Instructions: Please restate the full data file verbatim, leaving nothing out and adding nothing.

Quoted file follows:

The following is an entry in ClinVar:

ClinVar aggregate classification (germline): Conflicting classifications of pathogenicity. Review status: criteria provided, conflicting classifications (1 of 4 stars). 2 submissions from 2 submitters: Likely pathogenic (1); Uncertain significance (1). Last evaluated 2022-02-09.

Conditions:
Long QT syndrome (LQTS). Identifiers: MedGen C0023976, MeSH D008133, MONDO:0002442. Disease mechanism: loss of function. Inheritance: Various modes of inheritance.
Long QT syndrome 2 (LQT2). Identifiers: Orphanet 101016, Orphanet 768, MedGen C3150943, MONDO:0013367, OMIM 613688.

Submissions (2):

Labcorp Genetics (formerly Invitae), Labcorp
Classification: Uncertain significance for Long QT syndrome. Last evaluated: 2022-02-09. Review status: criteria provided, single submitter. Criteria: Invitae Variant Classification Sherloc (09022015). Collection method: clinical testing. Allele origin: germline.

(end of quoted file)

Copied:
The following is an entry in ClinVar:

ClinVar aggregate classification (germline): Conflicting classifications of pathogenicity. Review status: criteria provided, conflicting classifications (1 of 4 stars). 2 submissions from 2 submitters: Likely pathogenic (1); Uncertain significance (1). Last evaluated 2022-02-09.

Conditions:
Long QT syndrome (LQTS). Identifiers: MedGen C0023976, MeSH D008133, MONDO:0002442. Disease mechanism: loss of function. Inheritance: Various modes of inheritance.
Long QT syndrome 2 (LQT2). Identifiers: Orphanet 101016, Orphanet 768, MedGen C3150943, MONDO:0013367, OMIM 613688.

Submissions (2):

Labcorp Genetics (formerly Invitae), Labcorp
Classification: Uncertain significance for Long QT syndrome. Last evaluated: 2022-02-09. Review status: criteria provided, single submitter. Criteria: Invitae Variant Classification Sherloc (09022015). Collection method: clinical testing. Allele origin: germline.